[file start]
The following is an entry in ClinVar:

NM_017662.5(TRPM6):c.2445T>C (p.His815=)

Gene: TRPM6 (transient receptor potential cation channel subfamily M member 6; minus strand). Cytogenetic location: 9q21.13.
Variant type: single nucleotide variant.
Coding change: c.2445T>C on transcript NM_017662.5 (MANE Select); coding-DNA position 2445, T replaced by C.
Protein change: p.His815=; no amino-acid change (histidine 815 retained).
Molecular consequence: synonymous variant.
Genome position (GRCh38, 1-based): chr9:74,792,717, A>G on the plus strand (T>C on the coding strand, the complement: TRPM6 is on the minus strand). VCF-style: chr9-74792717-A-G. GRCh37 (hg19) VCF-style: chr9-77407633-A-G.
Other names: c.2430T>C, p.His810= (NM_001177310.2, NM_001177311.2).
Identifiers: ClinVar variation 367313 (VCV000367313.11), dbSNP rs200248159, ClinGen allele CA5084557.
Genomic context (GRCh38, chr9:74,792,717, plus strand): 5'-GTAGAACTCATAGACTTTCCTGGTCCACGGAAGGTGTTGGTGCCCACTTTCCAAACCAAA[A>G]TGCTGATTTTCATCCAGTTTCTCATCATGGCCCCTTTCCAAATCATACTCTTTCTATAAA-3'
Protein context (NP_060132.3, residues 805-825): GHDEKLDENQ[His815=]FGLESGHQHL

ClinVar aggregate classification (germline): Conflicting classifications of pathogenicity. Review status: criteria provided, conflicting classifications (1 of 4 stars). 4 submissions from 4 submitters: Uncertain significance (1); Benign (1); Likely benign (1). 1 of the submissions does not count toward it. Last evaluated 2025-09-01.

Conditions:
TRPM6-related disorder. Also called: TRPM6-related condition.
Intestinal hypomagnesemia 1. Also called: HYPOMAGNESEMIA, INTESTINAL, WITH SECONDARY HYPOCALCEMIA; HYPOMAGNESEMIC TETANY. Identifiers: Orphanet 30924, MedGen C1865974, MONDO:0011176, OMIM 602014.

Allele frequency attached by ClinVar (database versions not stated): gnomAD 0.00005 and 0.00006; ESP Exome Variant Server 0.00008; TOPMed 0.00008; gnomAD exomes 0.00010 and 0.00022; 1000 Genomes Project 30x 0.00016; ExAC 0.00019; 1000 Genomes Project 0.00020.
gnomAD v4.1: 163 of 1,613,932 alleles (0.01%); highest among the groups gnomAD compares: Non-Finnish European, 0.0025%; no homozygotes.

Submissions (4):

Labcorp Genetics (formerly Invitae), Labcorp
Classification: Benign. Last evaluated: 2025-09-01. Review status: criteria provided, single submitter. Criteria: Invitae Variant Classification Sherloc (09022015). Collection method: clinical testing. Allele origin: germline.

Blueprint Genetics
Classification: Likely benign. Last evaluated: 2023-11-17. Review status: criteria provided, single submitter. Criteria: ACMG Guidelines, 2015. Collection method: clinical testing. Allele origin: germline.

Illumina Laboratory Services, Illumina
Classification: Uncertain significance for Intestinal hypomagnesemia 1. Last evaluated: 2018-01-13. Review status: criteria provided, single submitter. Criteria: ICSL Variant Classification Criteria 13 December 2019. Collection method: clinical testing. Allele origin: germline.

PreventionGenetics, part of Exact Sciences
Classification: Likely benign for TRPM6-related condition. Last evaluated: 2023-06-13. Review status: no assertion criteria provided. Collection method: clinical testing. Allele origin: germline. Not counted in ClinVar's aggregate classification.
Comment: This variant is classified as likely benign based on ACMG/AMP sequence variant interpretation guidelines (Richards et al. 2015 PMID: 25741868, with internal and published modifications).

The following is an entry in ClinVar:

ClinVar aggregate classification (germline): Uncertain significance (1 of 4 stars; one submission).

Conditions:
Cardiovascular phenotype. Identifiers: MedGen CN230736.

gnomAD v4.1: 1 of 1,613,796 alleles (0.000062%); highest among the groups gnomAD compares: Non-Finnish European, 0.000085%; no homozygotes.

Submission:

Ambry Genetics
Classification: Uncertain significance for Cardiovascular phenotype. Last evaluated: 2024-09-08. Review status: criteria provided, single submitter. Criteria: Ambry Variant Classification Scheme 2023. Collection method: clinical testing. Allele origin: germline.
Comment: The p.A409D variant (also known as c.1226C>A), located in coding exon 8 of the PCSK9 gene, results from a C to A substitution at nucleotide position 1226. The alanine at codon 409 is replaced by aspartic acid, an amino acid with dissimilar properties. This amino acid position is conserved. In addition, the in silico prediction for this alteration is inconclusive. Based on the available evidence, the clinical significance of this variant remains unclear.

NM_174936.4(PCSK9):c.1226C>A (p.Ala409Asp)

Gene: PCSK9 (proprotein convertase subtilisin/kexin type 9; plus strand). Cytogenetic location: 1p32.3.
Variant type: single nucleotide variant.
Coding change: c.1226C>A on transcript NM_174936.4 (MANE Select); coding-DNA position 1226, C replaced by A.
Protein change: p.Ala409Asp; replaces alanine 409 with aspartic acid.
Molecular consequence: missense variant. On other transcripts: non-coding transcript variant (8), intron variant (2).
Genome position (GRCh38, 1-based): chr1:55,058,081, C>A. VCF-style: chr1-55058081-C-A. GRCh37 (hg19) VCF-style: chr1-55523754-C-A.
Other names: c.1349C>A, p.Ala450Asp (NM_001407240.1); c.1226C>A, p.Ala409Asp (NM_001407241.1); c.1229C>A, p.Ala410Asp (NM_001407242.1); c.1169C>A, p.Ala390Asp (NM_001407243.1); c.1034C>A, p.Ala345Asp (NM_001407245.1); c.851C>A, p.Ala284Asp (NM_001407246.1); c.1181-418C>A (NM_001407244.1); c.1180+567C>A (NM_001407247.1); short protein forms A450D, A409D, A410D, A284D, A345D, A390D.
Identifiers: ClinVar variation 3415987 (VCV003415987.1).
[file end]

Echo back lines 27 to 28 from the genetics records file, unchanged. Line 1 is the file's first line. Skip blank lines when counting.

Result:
Classification: Likely benign for TRPM6-related condition. Last evaluated: 2023-06-13. Review status: no assertion criteria provided. Collection method: clinical testing. Allele origin: germline. Not counted in ClinVar's aggregate classification.
Comment: This variant is classified as likely benign based on ACMG/AMP sequence variant interpretation guidelines (Richards et al. 2015 PMID: 25741868, with internal and published modifications).